Nurses at Pyin Oo Lwin District Hospital in Myanmar
June 4, 2016 was the last day of work for Jenny at Pyin Oo Lwin District Hospital in Myanmar. The day was celebrated with an appreciation ceremony for more than 50 nurses in celebration of their hard work and dedication.
Nurses’ commitment is rarely recognized, but they do the majority of the work in caring for sick babies here. Each nurse often has more than 20 sick babies to take care of at once, works long hours and doesn’t get any extra pay or special training for this challenging job.
Jenny arrived in Myanmar as a Nurse Volunteer from the UK in mid-2015 as part of a joint program between Thrive Networks and Voluntary Services Overseas (VSO). The program places nurse volunteers for 9 months in government hospitals in order to help improve the quality and efficiency of newborn care.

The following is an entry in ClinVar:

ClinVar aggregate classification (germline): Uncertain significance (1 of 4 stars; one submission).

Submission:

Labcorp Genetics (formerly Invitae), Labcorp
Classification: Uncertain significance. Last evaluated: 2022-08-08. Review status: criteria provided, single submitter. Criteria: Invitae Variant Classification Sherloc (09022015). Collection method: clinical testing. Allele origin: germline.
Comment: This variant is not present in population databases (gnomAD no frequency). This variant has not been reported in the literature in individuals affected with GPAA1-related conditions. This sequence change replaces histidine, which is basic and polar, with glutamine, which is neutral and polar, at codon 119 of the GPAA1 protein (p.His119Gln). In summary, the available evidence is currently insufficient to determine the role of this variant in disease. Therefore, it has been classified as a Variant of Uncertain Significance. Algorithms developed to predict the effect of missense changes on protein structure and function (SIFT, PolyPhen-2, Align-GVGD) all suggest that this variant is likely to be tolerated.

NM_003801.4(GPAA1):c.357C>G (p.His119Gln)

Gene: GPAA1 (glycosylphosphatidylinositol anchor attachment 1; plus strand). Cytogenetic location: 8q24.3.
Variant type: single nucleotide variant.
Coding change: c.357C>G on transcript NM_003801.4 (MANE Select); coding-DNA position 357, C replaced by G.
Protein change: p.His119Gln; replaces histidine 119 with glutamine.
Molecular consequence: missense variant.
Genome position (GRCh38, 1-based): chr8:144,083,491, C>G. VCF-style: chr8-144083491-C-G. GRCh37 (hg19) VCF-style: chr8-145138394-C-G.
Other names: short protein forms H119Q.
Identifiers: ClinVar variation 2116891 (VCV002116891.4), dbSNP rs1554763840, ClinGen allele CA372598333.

Though an experienced newborn nurse in the UK, this was her first experience in a low-resource country, so Jenny spent her first month in the main University Hospital in Mandalay where she learned local practices and procedures and began to develop a plan of action for her placement in Pyin Oo Lwin.
During her time at Pyin Oo Lwin District hospital she worked with the staff to make lasting changes to the unit. These included the design of ongoing trainings, reorganization of beds and standard protocols for treatment and staffing. This was a valuable experience for the local nurses and Jenny, who hopes to return and continue this type of work in the future.
“One of my proudest achievements was to ensure that mothers were able to be near their babies to encourage breastfeeding, KMC and bonding. This is not only good for the family but also takes a burden off the small overwhelmed nursing staff.” –Jenny
“Jenny not only helped us reorganize and improve the care on the ward, but also brought greater recognition and motivation to the nurses in the hospital.” –Senior Consultant Pediatrician, Pyin Oo Lwin District Hospital
Nurse Jenny treats a newborn in Myanmar.
At the heart of our programs are strong partnerships with government, private sector, civil society groups, and local communities. We also implement learning and feedback strategies to strengthen our approaches to promoting gender and socially inclusive WASH practices in our partner communities.